By Ed Karvoski Jr., Contributing Writer
Northborough/Shrewsbury – The marching units of the recent Spirit of Shrewsbury Fall Festival parade included over 40 volunteers of Donate Life New England. The group consisted of transplant recipients, donor families and others touched by donation. While their reasons for marching varied, they shared an understanding of the powerful message emblazoned on their T-shirts: “Donate Life.”
The effort to raise awareness was organized by Northborough resident Penny Brown, a kidney transplant recipient.
“We all have the same message,” Brown said. “There was someone out there who was generous enough to be a donor and save my life, so I's getting the word out to register to help save others.”
Among the donor families were Sue and Ray Cote of Shrewsbury. Their son, Chris, drowned while canoeing on Lake Quinsigamond at age 39 in 2009. When Sue read on Facebook about Donate Life New England participating in the parade, she wanted to become involved.
“It's been four years since Chris passed away,” she said, “and I felt that I's finally ready to volunteer and do this.”
The Cote family has always been supportive of organ donation. Sue and Ray are each registered as donors. A brother-in-law on Ray's side of the family is now living healthy after a heart transplant. But Sue acknowledges it was difficult dealing with the subject while beginning the mourning process of their son.
“We got a phone call early in the morning of his passing, asking for organ donation,” she said. “The fact that he had drowned, they couldn's use his heart for a transplant, but they could use it for research. I said yes. It was hard. I actually felt like I was giving him away piece by piece.”
They later learned that their son's corneas were transplanted to two different recipients. His jaw bone was transplanted to a recipient who suffered a sports injury. Nineteen skin grafts helped those in need of abdominal wall repair, cleft lip and oral plastic surgery.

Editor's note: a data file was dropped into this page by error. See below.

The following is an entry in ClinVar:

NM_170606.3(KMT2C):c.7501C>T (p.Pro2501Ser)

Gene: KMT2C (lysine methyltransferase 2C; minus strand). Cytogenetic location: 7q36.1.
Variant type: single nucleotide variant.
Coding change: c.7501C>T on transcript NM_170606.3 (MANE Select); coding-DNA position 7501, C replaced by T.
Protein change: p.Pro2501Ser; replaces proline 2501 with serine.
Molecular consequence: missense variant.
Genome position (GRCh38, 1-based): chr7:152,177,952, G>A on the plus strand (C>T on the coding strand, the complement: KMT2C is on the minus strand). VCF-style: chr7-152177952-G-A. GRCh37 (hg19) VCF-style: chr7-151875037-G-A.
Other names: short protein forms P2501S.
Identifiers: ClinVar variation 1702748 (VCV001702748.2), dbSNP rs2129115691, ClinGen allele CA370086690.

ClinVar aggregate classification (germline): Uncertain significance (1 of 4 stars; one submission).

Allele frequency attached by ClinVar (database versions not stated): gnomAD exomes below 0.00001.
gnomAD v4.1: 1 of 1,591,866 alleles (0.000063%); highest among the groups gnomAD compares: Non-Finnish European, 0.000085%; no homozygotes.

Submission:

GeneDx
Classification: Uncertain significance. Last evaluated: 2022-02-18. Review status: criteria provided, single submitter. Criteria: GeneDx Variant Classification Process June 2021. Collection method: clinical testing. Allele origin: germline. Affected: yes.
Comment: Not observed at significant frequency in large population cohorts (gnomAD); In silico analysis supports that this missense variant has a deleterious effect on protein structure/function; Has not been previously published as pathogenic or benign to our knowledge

Sue and Ray are glad they volunteered to march with Donate Life New England.
“It was incredible,” Sue said. “We had so many recipients around us. You could see the results of what can happen.”
Brown noted that the organization's volunteers include a mix of recipients and donor families.
“Transplant affects more than just the person who gets an organ,” she said.
Brown has polycystic kidney disease (PKD) and received a kidney transplant 15 years ago at age 39. Her mother died of PKD when she was 39.
“I was so sick for years,” Brown said. “I had no energy and was in extreme pain. I went into complete kidney failure.”
She was on dialysis for 11 months when a kidney became available. She was rushed to the hospital in the middle of the night for transplant surgery.
“As soon as I woke up from surgery, I felt amazing,” she said. “I didn's realize somebody could feel that good. Now I's a normal, healthy person.”
Brown now speaks about donor registration at community events, civic group meetings, and high schools and colleges.
“Most people usually become donors after an accident,” she noted. “My donor was only 22 and he was in a car accident.”
She corresponded with her donor's parents by postal mail. In their reply, Brown was told that he decided to register as a donor at age 18. She was also informed that his organs saved five lives.
“They sent a picture of him and I carry it with me all the time,” Brown said. “Not a day goes by that I don's think of him.”
For donor registration information, visit donatelifenewengland.org.